“Tha’s no way to talk, son,” reproved Crawford. “It’s bad enough right as it is without you boys wantin’ it any worse. But don’t you get downhearted, Dave. We’re allowin’ to stand by you to a finish. It ain’t as if you’d got a good man. Doble was a mean-hearted scoundrel if ever I met up with one. He’s no loss to society. We’re goin’ to show the jury that too.”
They did. By the time Crawford, Hart, and a pair of victims who had been trapped by the sharpers had testified about Miller and Doble, these worthies had no shred of reputation left with the jury. It was shown that they had robbed the defendant of the horse he had trained and that he had gone to a lawyer and found no legal redress within his means.
But Dave was unable to prove self-defense. Miller stuck doggedly to his story. The cowpuncher had fired the first shot. He had continued to fire, though he must have seen Doble sink to the ground immediately. Moreover, the testimony of the doctor showed that the fatal shot had taken effect at close range.
Just prior to this time there had been an unusual number of killings in Denver. The newspapers had stirred up a public sentiment for stricter enforcement of law. They had claimed that both judges and juries were too easy on the gunmen who committed these crimes. Now they asked if this cowboy killer was going to be allowed to escape. Dave was tried when this wave of feeling was at its height and he was a victim of it.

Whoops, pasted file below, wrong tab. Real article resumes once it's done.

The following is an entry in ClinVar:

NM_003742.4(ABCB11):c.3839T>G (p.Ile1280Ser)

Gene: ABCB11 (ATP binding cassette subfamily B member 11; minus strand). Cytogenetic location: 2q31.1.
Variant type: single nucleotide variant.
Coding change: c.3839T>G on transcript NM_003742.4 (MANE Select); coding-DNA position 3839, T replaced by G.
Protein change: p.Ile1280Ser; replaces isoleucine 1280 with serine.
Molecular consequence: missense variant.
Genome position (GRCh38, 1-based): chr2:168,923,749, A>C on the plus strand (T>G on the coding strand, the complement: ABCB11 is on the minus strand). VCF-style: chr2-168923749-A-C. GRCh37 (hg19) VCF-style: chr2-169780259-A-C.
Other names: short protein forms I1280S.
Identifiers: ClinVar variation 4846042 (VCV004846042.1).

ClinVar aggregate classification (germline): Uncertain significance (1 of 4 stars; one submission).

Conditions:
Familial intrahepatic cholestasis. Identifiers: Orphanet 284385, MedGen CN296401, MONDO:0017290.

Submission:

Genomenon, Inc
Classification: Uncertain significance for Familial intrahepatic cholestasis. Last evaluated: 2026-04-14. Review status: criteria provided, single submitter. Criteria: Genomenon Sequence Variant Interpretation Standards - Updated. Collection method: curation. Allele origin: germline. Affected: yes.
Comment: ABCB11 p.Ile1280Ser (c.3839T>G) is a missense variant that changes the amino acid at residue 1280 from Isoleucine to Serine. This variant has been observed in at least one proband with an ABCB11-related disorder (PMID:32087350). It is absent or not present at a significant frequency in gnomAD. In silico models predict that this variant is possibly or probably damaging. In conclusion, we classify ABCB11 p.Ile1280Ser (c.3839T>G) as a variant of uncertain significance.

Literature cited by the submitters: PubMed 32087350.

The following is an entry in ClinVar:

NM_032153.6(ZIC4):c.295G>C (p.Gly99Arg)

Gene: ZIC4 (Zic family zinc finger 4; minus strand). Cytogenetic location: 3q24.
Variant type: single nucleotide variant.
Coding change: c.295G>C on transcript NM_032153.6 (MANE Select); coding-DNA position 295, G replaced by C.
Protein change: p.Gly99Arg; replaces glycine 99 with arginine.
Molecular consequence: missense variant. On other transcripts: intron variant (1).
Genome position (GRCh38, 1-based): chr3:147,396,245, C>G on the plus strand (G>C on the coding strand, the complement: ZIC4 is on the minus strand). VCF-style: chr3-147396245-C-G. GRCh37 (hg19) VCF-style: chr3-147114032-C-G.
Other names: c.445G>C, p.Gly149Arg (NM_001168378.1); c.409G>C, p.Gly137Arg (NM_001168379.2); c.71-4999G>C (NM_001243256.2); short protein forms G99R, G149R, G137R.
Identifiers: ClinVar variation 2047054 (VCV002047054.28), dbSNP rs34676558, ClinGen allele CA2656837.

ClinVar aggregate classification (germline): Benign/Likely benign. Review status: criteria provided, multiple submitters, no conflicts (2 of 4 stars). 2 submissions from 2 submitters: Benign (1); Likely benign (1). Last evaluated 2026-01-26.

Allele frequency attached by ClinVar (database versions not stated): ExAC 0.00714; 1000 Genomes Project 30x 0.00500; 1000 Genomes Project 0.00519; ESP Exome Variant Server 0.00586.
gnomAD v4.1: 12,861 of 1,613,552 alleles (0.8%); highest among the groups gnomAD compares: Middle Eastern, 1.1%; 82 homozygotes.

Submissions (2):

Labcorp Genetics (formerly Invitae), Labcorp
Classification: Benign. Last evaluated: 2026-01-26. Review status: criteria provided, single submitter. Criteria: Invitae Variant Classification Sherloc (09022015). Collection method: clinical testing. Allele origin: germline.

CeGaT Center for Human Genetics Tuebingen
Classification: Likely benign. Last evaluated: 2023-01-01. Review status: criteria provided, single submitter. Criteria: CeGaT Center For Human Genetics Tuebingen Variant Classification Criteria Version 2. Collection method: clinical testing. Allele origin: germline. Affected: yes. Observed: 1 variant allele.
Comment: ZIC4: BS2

The jury found him guilty of murder in the second degree. The judge sentenced him to ten years in the penitentiary.
When Bob Hart came to say good-bye before Dave was removed to Canon City, the young range-rider almost broke down. He was greatly distressed at the misfortune that had befallen his friend.
“We’re gonna stay with this, Dave. You know Crawford. He goes through when he starts. Soon as there’s a chance we’ll hit the Governor for a pardon. It’s a damn shame, old pal. Tha’s what it is.”
Dave nodded. A lump in his throat interfered with speech.
“The ol’ man lent me money to buy Chiquito, and I’m gonna keep the pinto till you get out. That’ll help pay yore lawyer,” continued Bob. “One thing more. You’re not the only one that’s liable to be sent up. Miller’s on the way back to Malapi. If he don’t get a term for hawss-stealin’, I’m a liar. We got a dead open-and-shut case against him.”
The guard who was to take Dave to the penitentiary bustled in cheerfully. “All right, boys. If you’re ready we’ll be movin’ down to the depot.”
The friends shook hands again.
The warden handed him a ticket back to Denver, and with it a stereotyped little lecture of platitudes.
“Your future lies before you to be made or marred by yourself, Sanders. You owe it to the Governor who has granted this parole and to the good friends who have worked so hard for it that you be honest and industrious and temperate. If you do this the world will in time forget your past mistakes and give you the right hand of fellowship, as I do now.”